Why property works only for objects?

Bruno Desthuilliers bdesth.quelquechose at free.quelquepart.fr
Sat Mar 11 03:52:04 CET 2006

Michal Kwiatkowski a écrit :
> Steven Bethard napisał(a):
>>>Is there any method of making descriptors on per-object basis?
>>I'm still not convinced that you actually want to, but you can write
>>your own descriptor to dispatch to the instance object (instead of the
> Ok, this works for attributes I know a name of at class definition. What
> about other situations? I could possibly want to have different sets of
> attributes for instances of a class.

Then you want a different class for each different set of attributes.

> Is it still possible to do? I don't
> also like current solution, as it wraps things around, creating another
> attribute ('_x') in the process. Aren't there any cleaner solutions?
> The problem is I have an instance of a given class (say BaseClass) and I
> want it to implement some attribute accesses as method calls. I'm not a
> creator of this object, so changing definition of BaseClass or
> subclassing it is not an option. 

What you want is delegation. Which is pretty easy with Python, look at 
__getattr__ and __setattr__.

> Code below doesn't work, but shows my
> intention:
> # obj is instance of BaseClass
> def get_x(self):
>     # ...
> def set_x(self, value):
>     # ...
> obj.x = property(get_x, set_x)

class ObjWrapper(object):
   def __init__(self, obj):
     self.obj = obj

  # special case x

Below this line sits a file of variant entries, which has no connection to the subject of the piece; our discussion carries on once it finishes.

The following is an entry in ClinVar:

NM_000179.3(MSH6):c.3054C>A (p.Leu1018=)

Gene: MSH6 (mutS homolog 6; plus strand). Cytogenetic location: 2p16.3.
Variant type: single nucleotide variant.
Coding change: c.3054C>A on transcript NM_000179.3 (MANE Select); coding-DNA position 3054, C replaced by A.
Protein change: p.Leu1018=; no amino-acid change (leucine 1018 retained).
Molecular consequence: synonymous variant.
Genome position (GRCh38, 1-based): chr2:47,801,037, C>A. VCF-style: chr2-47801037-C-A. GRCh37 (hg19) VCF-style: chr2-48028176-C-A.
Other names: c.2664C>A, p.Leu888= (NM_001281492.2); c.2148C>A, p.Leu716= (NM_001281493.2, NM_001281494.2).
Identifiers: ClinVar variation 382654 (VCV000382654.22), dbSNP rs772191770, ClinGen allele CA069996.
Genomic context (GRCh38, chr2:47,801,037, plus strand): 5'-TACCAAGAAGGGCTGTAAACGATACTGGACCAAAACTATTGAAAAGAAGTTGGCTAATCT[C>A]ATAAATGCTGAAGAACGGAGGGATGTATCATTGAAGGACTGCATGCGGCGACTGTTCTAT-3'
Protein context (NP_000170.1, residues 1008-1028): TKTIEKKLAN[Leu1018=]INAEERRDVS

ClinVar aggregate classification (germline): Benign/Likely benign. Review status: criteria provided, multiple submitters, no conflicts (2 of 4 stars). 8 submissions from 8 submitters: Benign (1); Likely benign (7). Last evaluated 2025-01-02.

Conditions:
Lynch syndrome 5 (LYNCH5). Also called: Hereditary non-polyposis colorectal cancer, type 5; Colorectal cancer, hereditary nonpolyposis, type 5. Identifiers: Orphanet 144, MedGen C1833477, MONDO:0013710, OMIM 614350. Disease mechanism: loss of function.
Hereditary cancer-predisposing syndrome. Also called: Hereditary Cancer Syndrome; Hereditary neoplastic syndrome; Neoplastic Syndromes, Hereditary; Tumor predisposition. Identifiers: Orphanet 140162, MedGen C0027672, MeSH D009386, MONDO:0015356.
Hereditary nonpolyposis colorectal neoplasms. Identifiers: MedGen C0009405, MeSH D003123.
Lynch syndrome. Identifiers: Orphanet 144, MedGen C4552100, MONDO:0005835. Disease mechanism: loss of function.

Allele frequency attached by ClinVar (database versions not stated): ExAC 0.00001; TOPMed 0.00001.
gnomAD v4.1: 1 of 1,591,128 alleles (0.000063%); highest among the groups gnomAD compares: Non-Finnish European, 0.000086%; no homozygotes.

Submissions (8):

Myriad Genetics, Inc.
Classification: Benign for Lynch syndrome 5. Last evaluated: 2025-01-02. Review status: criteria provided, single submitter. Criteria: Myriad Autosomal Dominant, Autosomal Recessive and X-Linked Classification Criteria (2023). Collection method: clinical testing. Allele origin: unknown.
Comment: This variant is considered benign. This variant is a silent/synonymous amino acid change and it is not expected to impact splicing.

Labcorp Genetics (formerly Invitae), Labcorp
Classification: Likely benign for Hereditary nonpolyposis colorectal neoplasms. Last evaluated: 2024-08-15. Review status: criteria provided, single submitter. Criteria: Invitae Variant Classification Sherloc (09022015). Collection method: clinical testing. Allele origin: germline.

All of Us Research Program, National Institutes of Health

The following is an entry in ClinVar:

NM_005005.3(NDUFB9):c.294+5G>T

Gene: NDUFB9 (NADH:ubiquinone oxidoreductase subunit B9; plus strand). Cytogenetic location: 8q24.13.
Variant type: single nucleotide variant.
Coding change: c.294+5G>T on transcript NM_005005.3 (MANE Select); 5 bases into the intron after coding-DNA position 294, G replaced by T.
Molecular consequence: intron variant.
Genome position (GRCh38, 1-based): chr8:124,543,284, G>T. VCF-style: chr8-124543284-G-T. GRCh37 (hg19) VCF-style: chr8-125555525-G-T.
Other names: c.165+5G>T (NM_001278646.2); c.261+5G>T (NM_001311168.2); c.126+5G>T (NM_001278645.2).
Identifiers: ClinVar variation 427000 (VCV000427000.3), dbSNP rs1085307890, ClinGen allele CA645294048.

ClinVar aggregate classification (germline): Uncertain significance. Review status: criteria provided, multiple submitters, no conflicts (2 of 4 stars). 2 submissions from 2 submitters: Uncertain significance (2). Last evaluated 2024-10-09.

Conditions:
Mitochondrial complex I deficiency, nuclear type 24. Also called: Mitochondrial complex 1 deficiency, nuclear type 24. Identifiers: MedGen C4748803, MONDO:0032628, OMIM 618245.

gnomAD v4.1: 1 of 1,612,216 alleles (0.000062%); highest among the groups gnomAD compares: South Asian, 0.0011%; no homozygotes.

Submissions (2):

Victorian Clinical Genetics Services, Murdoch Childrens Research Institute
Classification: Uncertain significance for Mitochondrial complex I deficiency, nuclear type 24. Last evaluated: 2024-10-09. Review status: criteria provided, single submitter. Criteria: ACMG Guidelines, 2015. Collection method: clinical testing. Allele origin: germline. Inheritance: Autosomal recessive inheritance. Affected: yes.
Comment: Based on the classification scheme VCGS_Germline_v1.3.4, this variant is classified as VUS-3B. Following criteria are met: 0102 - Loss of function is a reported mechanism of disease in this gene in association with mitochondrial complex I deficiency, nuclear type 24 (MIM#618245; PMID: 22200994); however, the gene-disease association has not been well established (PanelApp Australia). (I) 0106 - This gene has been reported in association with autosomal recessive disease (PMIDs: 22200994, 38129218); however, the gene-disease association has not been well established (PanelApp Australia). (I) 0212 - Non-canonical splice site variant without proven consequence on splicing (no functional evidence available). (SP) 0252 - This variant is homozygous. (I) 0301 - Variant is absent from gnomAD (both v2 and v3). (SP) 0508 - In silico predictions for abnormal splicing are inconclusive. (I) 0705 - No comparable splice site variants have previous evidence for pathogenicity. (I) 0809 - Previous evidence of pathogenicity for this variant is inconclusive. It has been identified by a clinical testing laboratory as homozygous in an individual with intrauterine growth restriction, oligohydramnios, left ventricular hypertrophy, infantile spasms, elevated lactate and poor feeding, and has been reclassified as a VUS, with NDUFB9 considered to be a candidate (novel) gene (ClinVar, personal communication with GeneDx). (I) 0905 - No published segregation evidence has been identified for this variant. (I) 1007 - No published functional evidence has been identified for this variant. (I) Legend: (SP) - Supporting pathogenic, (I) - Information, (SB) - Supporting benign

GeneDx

def _get_x(self):
    return self.obj.x

  def _set_x(self, value):
    self.obj.x = value

  x = property(fget=_get_x, fset=_set_x)

  # default lookup, directly delegate to obj
  def __getattr__(self, name):
    return getattr(self.obj, name)

  def __setattr__(self, name, value):
    # this one is a bit more tricky
    # and I don't remember it right now,
    # but it's in the fine manual anyway

obj = ObjWrapper(obj)
obj.x # calls ObjWrapper._get_x()

> Changing __setattr__/__getattr__ of an object also doesn't work for the
> same reason: dictionary lookup is made only in class attributes,
> ommiting object attributes. It's confusing, because writting obj.x and
> obj.__getattribute__('x') gives a different results. There also seems
> not to be any clear way to define methods for objects. Something like:
> class C(object):
>     pass
> def method(self):
>     return self.x
> c = c.x
> c.method = method
> c.method() # => AttributeError

import types
c.method = types.MethodType(method, c, c.__class__)

> So another question arise. Is it possible to make function a method (so
> it will receive calling object as first argument)?

Yeps, just wrap it in a Method object (cf above)

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